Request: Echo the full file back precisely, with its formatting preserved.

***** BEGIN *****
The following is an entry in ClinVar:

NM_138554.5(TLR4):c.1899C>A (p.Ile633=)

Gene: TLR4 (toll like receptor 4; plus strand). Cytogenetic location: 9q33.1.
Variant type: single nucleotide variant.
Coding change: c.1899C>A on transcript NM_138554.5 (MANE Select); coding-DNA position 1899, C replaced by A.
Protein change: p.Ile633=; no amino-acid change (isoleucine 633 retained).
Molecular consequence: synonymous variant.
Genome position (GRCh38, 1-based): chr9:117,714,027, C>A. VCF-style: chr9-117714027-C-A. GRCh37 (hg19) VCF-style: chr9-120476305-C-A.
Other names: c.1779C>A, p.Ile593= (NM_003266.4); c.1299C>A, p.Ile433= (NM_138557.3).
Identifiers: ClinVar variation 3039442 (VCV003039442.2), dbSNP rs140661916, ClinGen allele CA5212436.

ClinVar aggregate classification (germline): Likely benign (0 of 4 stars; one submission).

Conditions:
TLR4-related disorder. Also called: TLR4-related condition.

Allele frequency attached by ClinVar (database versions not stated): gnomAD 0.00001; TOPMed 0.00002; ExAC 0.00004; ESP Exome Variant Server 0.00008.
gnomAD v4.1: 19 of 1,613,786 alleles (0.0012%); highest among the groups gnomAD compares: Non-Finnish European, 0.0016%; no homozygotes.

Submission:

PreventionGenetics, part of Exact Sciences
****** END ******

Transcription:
The following is an entry in ClinVar:

NM_138554.5(TLR4):c.1899C>A (p.Ile633=)

Gene: TLR4 (toll like receptor 4; plus strand). Cytogenetic location: 9q33.1.
Variant type: single nucleotide variant.
Coding change: c.1899C>A on transcript NM_138554.5 (MANE Select); coding-DNA position 1899, C replaced by A.
Protein change: p.Ile633=; no amino-acid change (isoleucine 633 retained).
Molecular consequence: synonymous variant.
Genome position (GRCh38, 1-based): chr9:117,714,027, C>A. VCF-style: chr9-117714027-C-A. GRCh37 (hg19) VCF-style: chr9-120476305-C-A.
Other names: c.1779C>A, p.Ile593= (NM_003266.4); c.1299C>A, p.Ile433= (NM_138557.3).
Identifiers: ClinVar variation 3039442 (VCV003039442.2), dbSNP rs140661916, ClinGen allele CA5212436.

ClinVar aggregate classification (germline): Likely benign (0 of 4 stars; one submission).

Conditions:
TLR4-related disorder. Also called: TLR4-related condition.

Allele frequency attached by ClinVar (database versions not stated): gnomAD 0.00001; TOPMed 0.00002; ExAC 0.00004; ESP Exome Variant Server 0.00008.
gnomAD v4.1: 19 of 1,613,786 alleles (0.0012%); highest among the groups gnomAD compares: Non-Finnish European, 0.0016%; no homozygotes.

Submission:

PreventionGenetics, part of Exact Sciences